Outside my bedroom window, the wind is gusting fiercely, rumbling through eaves and whistling through cracks. It's January in Indiana--which means that four days ago, it was literally 0 degrees with snow on the ground, whereas right at this moment, it's 63 degrees with a tiny chance of tornadoes. (I'm kidding about the tornado part.) (But not really.)
"Welcome to Indiana! If you don't like the weather, wait five minutes."
I've heard variations of this statement a dozen times, about a dozen different cities (but not Palm Springs, of course.) And it's true for all of those places, but it's really true of here in Indiana. I like the mercurial nature of the weather here; it's an accurate reflection of the mercurial nature of life.
And of my mood, these days.
Today at work, we had the opportunity to attend a seminar for professional development credits. The nature of the subject matter was "Compassion Fatigue." Sitting there in the darkened room, listening to the presenter, surrounded by my colleagues (most of who work the public service desks much more than I do) I felt like a bit of a fraud. One of the unexpected delights of my job is that it's so peaceful--on a usual day, I work with about half a dozen folks, and interact with perhaps another half dozen or so for some reason. But other than that, I keep myself to myself, sitting at my desk, ordering materials, reading reviews and news, and doing various other collection development duties. I work with the public about five hours a month. It wasn't until I had been doing this collection development gig for a couple of months that I realized how much less stress I have now, not having to be "on" for the public, not having to be constantly sensitive to scores of different peoples' moods, needs, and often troubled minds.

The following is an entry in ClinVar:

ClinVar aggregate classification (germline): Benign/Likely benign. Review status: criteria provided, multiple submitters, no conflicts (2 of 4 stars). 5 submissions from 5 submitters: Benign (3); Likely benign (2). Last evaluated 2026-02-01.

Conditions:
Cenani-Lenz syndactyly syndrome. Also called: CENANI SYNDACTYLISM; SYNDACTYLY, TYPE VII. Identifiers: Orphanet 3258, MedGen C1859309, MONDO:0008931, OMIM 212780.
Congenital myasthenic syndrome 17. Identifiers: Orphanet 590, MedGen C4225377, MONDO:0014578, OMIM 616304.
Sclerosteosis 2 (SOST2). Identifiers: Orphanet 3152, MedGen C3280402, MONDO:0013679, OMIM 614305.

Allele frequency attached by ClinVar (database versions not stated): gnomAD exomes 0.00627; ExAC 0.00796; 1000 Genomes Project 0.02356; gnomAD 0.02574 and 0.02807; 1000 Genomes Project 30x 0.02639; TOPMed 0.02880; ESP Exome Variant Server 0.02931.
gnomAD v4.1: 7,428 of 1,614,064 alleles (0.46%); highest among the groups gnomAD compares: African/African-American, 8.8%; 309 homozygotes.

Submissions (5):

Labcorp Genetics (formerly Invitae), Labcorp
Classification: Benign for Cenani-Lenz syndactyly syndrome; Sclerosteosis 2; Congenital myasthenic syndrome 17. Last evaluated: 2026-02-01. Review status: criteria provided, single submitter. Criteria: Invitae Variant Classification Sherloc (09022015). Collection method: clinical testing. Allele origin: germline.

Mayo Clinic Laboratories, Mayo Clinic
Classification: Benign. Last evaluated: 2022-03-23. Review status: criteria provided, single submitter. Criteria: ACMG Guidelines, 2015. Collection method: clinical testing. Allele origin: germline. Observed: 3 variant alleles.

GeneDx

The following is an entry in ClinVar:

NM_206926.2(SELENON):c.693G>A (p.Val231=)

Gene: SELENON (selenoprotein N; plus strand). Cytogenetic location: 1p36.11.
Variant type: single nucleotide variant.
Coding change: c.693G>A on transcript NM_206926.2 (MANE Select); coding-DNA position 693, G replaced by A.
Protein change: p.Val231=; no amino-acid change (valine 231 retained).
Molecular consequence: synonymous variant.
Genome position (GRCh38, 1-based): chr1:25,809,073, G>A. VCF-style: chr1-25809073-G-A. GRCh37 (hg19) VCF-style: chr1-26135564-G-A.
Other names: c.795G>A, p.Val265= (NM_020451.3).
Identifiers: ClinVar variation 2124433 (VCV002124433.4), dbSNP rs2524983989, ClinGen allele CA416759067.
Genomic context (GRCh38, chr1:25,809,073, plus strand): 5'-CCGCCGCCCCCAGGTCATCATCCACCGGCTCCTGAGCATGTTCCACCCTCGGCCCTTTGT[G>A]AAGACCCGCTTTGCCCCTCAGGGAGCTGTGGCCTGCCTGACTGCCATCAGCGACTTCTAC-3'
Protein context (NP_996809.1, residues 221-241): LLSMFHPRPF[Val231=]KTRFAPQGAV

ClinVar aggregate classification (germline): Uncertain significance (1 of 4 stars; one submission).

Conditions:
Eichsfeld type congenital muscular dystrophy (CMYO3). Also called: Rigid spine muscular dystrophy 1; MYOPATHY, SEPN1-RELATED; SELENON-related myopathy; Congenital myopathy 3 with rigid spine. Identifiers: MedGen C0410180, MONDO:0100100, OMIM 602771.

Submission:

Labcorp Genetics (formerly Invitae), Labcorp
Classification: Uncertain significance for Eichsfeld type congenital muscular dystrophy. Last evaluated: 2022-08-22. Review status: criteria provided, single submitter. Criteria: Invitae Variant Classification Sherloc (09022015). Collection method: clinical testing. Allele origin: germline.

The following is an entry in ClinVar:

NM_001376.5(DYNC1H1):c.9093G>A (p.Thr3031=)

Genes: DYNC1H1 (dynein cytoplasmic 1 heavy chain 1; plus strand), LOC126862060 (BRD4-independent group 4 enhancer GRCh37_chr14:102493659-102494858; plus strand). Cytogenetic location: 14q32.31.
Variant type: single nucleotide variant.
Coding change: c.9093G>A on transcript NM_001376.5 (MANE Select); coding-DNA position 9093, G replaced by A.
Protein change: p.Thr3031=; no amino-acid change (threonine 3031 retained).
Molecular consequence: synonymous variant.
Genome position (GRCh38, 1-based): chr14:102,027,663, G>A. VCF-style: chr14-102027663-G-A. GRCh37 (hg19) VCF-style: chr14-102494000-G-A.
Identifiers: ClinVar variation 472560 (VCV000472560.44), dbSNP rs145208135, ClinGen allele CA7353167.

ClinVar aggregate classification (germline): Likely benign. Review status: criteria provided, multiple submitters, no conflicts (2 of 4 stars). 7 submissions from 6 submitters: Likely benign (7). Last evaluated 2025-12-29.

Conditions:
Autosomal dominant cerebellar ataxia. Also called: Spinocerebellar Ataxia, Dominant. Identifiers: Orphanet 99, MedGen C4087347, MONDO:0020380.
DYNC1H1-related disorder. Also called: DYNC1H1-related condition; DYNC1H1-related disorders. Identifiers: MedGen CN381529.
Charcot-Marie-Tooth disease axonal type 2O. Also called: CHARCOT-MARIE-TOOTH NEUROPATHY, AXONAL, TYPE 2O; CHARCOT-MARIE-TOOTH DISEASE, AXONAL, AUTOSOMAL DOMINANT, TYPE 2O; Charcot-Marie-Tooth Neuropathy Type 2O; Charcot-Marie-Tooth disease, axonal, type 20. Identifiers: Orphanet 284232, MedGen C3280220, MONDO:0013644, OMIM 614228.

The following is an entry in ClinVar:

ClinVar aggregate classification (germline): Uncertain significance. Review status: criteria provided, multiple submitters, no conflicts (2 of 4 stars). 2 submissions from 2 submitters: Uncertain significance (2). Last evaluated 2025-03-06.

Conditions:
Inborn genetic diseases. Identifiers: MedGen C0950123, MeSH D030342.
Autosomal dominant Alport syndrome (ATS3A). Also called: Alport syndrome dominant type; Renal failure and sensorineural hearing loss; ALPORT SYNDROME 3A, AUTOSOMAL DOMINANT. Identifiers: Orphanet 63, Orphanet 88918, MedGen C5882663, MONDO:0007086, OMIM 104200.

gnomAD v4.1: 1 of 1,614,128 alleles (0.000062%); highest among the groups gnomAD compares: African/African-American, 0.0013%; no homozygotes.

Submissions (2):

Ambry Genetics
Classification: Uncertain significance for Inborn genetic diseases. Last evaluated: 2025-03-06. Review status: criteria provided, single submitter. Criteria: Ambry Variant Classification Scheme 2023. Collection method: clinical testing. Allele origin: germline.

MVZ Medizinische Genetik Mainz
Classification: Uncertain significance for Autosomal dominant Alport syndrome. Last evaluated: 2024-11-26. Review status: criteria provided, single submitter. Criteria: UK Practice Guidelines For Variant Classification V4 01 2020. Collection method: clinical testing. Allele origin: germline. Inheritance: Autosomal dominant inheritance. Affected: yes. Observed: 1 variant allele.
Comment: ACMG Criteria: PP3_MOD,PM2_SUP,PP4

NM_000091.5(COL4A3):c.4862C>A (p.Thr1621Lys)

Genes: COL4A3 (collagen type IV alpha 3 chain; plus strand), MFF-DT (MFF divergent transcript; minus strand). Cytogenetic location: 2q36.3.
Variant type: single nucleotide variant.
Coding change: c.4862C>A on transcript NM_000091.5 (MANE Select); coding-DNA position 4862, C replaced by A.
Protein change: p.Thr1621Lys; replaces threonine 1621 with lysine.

I don't work on the front lines, and so I don't necessarily have the pleasure of triaging folks who might be in crisis. I don't experience the fulfillment, anymore, that can come from knowing you've connected a person with some piece of information, or some resource, that might change their life. Oddly, I am just fine with this--I took to this new job quite nicely. And given my own crowded thoughts, my own moodiness, my own worries and frets and neuroses, perhaps that is just as well--perhaps all of the compassion I have needs to go to me.
At least these days.